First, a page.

China celebrated the start of the Year of the Dragon with the customary televisual extravaganza and barrage of fireworks, as well as a less traditional burst of record-breaking microblog traffic. 481,207 messages were posted to Sina Weibo in the first minute after midnight, the average of 32,312 per second easily beating Twitter’s month-old record of 25,088 tweets per second set during a TV screening in Japan of the Hayao Miyazaki anime, “Castle in the Sky”. There were widespread festivities around the world: Business Insider has compiled a gallery of photos from New Year celebrations in Hong Kong, Singapore and Sydney, The Huffington Post collected pictures from New York’s Chinatown, and many more from around the world can be found on Flickr.
Charles Custer, meanwhile, reported for Danwei from the heated kang of a courtyard house in the far north-east of China, where he spent the holiday with his in-laws:
The Li family home is in Kedong, a small town that’s more or less halfway between Harbin and the Russian border. It was once a collection of pingfang – traditional Chinese one-storey houses – but those are increasingly being replaced with modern apartment buildings. Nowadays, if you stood in the center of Kedong, you might even feel like you were in a city. But it’s just an illusion; the apartment buildings give way to farmland within a few blocks in any direction.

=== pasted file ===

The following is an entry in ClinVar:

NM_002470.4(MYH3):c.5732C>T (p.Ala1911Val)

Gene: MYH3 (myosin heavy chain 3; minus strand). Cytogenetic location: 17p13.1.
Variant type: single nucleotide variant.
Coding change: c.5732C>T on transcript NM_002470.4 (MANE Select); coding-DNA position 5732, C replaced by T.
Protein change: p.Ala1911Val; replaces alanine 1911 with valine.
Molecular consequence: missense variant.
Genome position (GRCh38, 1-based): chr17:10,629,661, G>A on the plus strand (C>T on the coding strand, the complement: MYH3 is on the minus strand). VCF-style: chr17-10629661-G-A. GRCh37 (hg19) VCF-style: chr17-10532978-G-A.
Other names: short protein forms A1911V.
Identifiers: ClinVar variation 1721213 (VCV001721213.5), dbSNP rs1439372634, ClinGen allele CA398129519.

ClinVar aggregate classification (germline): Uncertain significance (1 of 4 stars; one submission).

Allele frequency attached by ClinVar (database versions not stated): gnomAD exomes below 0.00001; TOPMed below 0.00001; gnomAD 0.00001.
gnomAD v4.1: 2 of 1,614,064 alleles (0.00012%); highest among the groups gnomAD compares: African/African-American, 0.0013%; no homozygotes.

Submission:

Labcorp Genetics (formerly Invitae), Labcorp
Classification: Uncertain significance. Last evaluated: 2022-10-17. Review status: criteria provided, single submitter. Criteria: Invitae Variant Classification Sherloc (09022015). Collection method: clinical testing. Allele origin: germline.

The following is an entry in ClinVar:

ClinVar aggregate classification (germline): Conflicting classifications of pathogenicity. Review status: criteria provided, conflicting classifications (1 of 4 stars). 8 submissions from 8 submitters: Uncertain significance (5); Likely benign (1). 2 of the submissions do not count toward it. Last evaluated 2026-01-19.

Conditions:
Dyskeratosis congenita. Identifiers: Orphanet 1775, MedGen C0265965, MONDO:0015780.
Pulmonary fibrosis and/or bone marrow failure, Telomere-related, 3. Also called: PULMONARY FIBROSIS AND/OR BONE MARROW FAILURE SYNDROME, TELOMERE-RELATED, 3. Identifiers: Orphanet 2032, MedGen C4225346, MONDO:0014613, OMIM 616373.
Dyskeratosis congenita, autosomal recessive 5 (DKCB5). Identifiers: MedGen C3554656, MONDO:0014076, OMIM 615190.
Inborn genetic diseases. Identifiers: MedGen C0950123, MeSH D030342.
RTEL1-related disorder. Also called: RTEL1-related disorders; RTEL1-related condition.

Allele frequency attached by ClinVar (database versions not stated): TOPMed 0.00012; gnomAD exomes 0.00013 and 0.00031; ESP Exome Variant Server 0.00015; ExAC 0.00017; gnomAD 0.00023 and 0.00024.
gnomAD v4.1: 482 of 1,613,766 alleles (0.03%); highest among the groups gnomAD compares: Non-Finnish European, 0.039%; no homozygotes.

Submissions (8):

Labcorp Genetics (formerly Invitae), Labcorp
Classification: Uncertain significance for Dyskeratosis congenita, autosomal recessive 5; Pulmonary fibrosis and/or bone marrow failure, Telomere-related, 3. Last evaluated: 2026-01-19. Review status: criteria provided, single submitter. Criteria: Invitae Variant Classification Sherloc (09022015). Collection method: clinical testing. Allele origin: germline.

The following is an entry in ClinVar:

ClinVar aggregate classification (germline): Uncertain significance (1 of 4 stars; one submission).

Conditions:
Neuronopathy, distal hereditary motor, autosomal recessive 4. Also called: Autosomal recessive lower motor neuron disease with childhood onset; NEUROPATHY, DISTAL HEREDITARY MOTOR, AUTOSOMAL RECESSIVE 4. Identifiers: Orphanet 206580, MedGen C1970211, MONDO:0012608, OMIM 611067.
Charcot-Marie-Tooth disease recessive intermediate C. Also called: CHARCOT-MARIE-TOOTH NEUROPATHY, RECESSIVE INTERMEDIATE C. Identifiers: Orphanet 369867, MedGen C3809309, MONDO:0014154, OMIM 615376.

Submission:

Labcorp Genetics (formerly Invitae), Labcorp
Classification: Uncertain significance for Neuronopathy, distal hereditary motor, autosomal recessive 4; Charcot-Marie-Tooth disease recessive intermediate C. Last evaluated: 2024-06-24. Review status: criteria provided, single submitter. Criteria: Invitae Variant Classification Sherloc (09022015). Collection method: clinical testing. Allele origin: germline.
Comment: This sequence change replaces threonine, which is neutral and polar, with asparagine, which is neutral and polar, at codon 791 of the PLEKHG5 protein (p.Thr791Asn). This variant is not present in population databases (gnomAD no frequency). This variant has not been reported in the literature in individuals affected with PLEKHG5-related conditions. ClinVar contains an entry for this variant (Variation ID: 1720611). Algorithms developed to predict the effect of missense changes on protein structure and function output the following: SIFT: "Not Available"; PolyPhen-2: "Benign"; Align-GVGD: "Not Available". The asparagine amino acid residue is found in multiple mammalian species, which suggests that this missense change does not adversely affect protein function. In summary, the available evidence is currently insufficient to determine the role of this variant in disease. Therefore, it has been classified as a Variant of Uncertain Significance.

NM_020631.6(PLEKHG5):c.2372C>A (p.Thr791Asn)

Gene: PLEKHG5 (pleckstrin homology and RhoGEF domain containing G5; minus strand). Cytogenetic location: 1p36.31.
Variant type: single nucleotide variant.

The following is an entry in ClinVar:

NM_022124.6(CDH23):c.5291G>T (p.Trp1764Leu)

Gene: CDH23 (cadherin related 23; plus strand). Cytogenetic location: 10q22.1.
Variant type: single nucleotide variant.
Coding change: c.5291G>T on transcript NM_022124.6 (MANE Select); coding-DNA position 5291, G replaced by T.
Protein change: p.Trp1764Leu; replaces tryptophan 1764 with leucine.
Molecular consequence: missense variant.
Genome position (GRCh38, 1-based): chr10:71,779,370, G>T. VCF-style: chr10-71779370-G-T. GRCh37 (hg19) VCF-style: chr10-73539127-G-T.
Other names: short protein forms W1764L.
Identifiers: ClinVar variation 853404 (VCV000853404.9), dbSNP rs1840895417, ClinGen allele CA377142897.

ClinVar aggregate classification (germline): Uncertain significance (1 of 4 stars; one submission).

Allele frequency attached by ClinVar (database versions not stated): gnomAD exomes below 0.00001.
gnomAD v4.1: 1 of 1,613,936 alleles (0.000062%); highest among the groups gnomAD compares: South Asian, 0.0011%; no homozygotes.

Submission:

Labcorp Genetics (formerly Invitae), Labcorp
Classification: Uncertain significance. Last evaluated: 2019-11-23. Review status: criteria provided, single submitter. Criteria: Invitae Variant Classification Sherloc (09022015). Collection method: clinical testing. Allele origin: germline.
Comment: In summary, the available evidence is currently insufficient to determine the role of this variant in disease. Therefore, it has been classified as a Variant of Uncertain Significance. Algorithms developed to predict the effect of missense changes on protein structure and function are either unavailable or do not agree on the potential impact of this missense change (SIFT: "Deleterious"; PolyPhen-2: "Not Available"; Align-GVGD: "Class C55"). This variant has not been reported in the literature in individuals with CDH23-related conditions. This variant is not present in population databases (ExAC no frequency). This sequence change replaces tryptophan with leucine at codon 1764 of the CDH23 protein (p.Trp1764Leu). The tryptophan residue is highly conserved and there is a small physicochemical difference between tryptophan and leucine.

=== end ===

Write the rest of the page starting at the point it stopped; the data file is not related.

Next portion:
The Lis take Spring Festival traditions more seriously than most, or so Mr. Li – my father-in-law – tells me …. In the Li family, the most important is the tradition of paying respect to the family’s (male) ancestors. On the morning of the day before Spring Festival, as his son glued a red and gold Spring Festival couplet to the door of the house and then the gate of the courtyard, Mr. Li washed his hands carefully and pulled scrolls out of a corner. These scrolls, it turns out, are likely at least 200 years old – they go back ten generations – and have been inscribed with the names of every one of Mr. Li’s male ancestors. After affixing them to the wall, Li taped on a 100 RMB note and then, reflecting on my presence perhaps, added a US $100 note above it.
CCTV’s annual New Year Gala was not warmly received by the Li family. The variety marathon will mark its 30th anniversary next year, and somewhat questionably boasts an audience of well over a billion people. The government’s political sensitivity may be undermining the show’s entertainment value, however, with a number of participants dropping out this year amid rumours of censorship. Among them is Zhao Benshan, who was absent for the first time in over twenty years. From Barbara Demick and John Lee at The Los Angeles Times: